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Demystifying the Convergence of LTE and LMR Networks for First Responders

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Originally aired: Thursday, December 6, 2018 -- 11:00 AM PT/2:00 PM ET

Narrowband Land Mobile Radio (LMR) networks and user radio equipment have been the cornerstone of mobile communications for First Responders for decades. The trend from traditional analog to more robust wireless broadband networks in recent years has improved the overall accessibility but questions remain on whether the new networks can provide all the required capabilities First Responders need to do their job.

Increasing demand for bandwidth intensive applications such as video, advanced mapping and analytics, alongside critical voice communications has been driving adoption of broadband LTE cellular networks, such as FirstNet.

Join our panel of industry experts for this insightful 60-minute on-demand webinar as they discuss the critical differences between LMR networks and LTE networking, how these technologies can successfully co-exist, and explore the future of critical communications for First Responders.

In this session, you will learn:

  • Current and future industry trends for LTE and LMR technologies
  • Challenges and obstacles with the convergence of technologies
  • Real-life examples of successful hybrid communication strategies for First Responders
  • Recommendations for future proofing your agency; adoption of new technologies and how to bridge the gap

Speakers:

Tony Morris, VP North American Sales, Enterprise Solutions, Sierra Wireless

Jesus Gonzalez, Analyst II, Critical Communications, IHS Markit

Ken Rehbehn, Principal Analyst, Critical Communications Insights

Andrew Seybold, Senior Partner, Andrew Seybold Inc.

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6 Key Findings of Incident Reporting

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Originally aired: Thursday, December 13, 2018 -- 11:00 AM PT/2:00 PM ET

An exceeding number of police departments and law enforcement agencies, whose officers spend upwards of 3-4 hours a day completing incident reports and other time-sensitive paperwork*, are turning to smarter tools, such as speech recognition solutions, to help transform their police reporting workflows.

View this on-demand webinar to hear why these law enforcement professionals are embracing smarter tools to complete higher-quality reports and move mission-critical information within the CAD/RMS faster and more efficiently – all by voice.

This discussion will provide you with an understanding of:

  • What law enforcement has to say about current reporting processes
  • Why officers, especially recruits, want smarter tools to help with police paperwork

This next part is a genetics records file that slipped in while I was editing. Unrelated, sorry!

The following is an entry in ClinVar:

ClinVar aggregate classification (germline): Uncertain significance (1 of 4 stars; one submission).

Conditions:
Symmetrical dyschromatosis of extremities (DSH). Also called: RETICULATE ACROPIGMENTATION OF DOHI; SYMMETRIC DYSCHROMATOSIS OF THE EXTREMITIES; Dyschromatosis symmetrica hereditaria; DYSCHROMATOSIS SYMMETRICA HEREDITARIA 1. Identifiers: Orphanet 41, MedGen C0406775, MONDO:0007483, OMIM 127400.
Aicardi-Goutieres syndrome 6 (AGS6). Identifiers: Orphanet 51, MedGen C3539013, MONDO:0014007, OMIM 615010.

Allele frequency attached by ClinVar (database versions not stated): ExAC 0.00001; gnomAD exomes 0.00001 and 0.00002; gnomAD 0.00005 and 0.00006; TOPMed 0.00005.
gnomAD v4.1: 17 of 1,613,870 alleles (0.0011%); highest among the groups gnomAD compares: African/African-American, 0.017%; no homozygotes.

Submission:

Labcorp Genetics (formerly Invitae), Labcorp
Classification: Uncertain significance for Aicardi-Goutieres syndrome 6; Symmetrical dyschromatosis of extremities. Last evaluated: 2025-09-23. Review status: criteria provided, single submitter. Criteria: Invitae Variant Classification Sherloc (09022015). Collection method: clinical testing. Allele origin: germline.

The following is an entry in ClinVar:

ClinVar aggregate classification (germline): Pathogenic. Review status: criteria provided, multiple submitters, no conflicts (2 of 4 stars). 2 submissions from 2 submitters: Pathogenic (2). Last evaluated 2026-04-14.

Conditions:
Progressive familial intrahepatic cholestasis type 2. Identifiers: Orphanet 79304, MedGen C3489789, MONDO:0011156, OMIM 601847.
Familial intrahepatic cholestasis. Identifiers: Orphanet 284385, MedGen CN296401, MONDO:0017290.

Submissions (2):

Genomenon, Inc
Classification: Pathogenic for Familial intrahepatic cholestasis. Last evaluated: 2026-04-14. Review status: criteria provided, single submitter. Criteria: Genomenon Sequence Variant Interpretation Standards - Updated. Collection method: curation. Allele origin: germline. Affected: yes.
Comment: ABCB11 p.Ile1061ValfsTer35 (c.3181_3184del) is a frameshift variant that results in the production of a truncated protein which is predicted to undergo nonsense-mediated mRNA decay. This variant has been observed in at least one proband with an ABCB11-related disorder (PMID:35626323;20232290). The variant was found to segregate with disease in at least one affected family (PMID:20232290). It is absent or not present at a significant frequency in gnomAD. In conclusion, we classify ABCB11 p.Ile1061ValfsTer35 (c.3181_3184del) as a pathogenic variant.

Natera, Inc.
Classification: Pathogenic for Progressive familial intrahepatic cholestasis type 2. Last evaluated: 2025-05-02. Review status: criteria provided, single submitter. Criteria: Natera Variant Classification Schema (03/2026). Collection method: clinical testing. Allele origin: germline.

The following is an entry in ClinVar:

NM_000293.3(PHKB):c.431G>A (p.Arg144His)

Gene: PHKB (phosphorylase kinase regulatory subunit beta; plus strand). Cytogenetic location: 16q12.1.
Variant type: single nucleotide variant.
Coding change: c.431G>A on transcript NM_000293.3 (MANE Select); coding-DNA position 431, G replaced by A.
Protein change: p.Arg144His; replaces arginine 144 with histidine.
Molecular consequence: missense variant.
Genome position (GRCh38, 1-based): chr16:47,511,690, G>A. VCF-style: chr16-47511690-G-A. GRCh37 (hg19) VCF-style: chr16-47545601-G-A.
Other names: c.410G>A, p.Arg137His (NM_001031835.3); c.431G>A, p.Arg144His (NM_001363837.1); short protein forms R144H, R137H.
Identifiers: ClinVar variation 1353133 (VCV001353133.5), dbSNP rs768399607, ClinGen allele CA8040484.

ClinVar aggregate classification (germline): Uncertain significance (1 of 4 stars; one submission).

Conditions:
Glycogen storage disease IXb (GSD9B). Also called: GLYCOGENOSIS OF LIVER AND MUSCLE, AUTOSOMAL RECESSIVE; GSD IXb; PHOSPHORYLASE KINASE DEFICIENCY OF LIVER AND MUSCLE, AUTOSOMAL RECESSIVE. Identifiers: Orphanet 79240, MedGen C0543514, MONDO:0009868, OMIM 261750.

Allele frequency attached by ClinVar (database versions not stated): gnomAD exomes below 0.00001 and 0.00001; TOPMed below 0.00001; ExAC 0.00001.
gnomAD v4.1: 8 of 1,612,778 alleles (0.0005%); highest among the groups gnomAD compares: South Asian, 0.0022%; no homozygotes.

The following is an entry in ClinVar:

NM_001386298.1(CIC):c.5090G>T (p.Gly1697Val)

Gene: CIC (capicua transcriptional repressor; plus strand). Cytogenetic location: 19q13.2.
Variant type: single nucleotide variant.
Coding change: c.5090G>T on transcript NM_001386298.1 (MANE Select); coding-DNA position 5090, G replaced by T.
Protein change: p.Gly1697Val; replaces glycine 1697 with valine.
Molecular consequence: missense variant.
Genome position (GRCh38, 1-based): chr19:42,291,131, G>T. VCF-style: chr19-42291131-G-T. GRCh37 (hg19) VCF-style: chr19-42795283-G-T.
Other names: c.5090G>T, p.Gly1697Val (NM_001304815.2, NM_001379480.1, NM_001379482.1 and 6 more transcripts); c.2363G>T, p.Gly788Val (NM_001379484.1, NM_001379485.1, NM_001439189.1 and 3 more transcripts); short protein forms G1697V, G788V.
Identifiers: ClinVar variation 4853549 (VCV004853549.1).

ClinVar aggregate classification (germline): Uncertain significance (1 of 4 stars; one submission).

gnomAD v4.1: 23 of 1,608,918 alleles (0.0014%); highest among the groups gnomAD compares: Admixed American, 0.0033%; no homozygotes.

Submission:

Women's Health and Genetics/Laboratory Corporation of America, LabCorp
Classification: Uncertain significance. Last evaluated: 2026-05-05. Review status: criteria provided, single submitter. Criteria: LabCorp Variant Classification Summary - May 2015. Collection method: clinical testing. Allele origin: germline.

• Why manual reporting has a negative impact on report accuracy and productivity and can hinder criminal proceedings
  • How departments can speed up data entry within the CAD/RMs and move mission-critical information more accurately and efficiently
  • How speech recognition technology can help increase officer safety and improve situational awareness and productivity on patrol
  • Why embracing smarter technology increases community visibility, and minimizes costs

Learn how your department can make incident reporting faster, safer and more complete by viewing our on-demand webinar today.


*Role of Technology in Law Enforcement Paperwork Survey 

Speakers:

Eric La Scola, Product Marketing Manager, Dragon, Nuance

Top News

Charlotte to Buy Body Cameras for All Patrol Officers

January 27, 2015  | 

Monday night the Charlotte City Council voted unanimously in favor of body cameras for all Charlotte-Mecklenburg police officers. The vote came after close to an hour of back and forth discussion about the close to $7 million over five years that the cameras will end up costing.

"We have to make a decision of whether we support the cameras and accept the funding structure we don't like," said Council Member Ed Driggs. "Or else vote against it and look like we don't support the cameras."

Chief Rodney Monroe says people expect a lot from his department and body cameras will only improve the relationship between the two.

"Not only gives the citizens a sense of confidence as it relates to engagements with police, but also the police officer," Monroe said.

Training for officers will start in March and they hope to be using the cameras in the field by September, WCNC TV reports.


Comments (1)

Displaying 1 - 1 of 1

Arby @ 1/28/2015 5:38 AM

Good. I think the cameras are a great idea. Since you have until September before they roll out, take this time to research and employ a solid SOP addressing privacy, viewing, storage and redacting issues and take a good look at your public records law and make whatever changes you can if needed. Just one off the wall request can bury you in time and money.

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